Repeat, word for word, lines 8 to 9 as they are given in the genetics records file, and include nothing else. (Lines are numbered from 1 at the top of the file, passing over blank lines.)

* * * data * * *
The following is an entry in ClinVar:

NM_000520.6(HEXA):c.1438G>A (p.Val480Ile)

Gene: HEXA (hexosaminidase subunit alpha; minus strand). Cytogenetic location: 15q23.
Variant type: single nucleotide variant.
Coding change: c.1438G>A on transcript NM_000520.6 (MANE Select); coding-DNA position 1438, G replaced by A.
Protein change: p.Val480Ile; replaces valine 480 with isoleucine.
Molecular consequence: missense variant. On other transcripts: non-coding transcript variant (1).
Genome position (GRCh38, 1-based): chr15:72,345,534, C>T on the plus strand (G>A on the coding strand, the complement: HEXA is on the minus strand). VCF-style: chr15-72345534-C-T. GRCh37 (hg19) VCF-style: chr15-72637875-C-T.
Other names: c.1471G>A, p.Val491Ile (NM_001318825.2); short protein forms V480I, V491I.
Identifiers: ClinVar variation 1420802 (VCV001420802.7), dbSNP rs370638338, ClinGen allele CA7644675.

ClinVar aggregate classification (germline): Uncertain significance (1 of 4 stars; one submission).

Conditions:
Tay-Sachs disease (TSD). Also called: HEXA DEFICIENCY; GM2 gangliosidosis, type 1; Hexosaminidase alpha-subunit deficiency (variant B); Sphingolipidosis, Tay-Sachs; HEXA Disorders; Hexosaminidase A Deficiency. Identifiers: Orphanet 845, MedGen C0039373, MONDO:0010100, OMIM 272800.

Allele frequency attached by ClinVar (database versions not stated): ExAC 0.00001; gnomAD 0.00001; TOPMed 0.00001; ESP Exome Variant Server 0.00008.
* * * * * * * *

Genome position (GRCh38, 1-based): chr15:72,345,534, C>T on the plus strand (G>A on the coding strand, the complement: HEXA is on the minus strand). VCF-style: chr15-72345534-C-T. GRCh37 (hg19) VCF-style: chr15-72637875-C-T.
Other names: c.1471G>A, p.Val491Ile (NM_001318825.2); short protein forms V480I, V491I.